As the COVID-19 pandemic becomes a nightmare of the past—failed mRNA gene-damaging jabs and all—the ostensibly well-planned clandestine path leading up to the unforgettable World Health Organization (WHO) declaration to shut down the world due to a global pandemic caused by a novel respiratory virus cannot be forgotten. After all, they’ve repeatedly forewarned society that it will happen again. With that in mind, one aspect of the strategy that demands constant highlighting is the well-funded, decades-long pursuit to introduce mRNA gene technology into the human body. The programmable gene expression quest has been a strategic one initiated by the United States military under the arm of its Defense Advanced Research Projects Agency, or DARPA.

Besides the peculiar October 2019 coincidences of the deep-state connected Event 201 and the U.S. Defense Department’s 2019 Military World Games held in Wuhan, China (the deceit-ridden epicenter of the pandemic’s origin), in June 2019, DARPA—which has been developing mRNA technology with Moderna since 2013—funded a $21.9 million gene modulation research effort targeting influenza pandemics. Explaining its “multifaceted research effort aimed at temporarily modulating gene expression using RNA-based techniques,” DARPA partner Emory University researchers noted in a June 28, 2019 statement:

“Drugs developed through the up to $21.9 million effort, which is funded by the Defense Advanced Research Projects Agency (DARPA), would provide rapid response against a broad range of flu variants—and could potentially be used against other viruses in the future. The RNA-based drugs could be delivered to the lungs through a nebulizer or inhaler, which are well-established techniques.”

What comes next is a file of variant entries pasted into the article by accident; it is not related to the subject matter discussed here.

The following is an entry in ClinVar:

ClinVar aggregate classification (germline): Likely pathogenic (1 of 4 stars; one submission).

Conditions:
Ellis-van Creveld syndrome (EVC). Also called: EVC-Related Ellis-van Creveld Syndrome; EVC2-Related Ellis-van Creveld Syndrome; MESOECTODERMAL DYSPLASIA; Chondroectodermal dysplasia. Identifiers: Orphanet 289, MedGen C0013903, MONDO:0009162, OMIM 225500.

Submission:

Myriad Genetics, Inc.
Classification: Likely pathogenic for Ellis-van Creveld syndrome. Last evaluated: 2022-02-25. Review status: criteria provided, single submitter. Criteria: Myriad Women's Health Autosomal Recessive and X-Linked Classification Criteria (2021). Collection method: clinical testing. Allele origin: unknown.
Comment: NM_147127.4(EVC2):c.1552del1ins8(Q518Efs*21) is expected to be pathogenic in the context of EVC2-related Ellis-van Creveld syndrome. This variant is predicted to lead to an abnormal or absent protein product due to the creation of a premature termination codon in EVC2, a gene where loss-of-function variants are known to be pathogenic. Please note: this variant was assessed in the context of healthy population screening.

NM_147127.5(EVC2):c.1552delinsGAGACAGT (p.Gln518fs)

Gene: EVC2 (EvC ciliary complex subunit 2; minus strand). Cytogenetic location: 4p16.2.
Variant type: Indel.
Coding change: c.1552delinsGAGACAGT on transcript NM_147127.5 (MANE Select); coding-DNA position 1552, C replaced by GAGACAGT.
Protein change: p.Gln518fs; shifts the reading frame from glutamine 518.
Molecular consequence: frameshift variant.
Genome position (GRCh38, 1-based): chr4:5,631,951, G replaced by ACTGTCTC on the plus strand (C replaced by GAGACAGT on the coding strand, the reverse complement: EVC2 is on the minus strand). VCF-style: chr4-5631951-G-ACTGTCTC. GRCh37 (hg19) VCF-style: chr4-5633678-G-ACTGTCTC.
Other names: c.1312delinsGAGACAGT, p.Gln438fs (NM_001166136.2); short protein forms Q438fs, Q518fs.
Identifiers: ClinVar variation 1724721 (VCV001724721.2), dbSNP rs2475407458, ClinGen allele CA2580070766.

Researchers at the Georgia Institute of Technology led the planned four-year project, including scientists from Duke University, Emory University, the University of Georgia, the University of Louisiana, Rockefeller University, and Acorda Therapeutics. Likewise, the U.S. Centers for Disease Control and Prevention (CDC) partnered with the group to provide funding separate from DARPA’s PREPARE (Preemptive Expression of Protective Alleles and Response Elements) Initiative.

In its preemptive May 2018 announcement of the PREPARE initiative, DARPA reported, “PREPARE aims to develop [a] new class of generalizable medical countermeasures that safely and temporarily tune activity of protective genes.” The press release adds that the envisioned PREPARE technologies would supply an alternative that preserves the genetic code exactly as it is and “only temporarily modulates gene activity via the epigenome and transcriptome, which are the cellular messages that carry out DNA’s genetic instructions inside cells.”

DARPA remarked this accomplishment would establish the capability to deliver “programmable, but transient gene modulators to confer protection within brief windows of time for meaningful intervention.” Hmm…that sounds dangerous. And, alas, we now know DARPA’s first attempt at mRNA modification failed the American people. Renee Wegrzyn, PREPARE program manager, remarked at the time: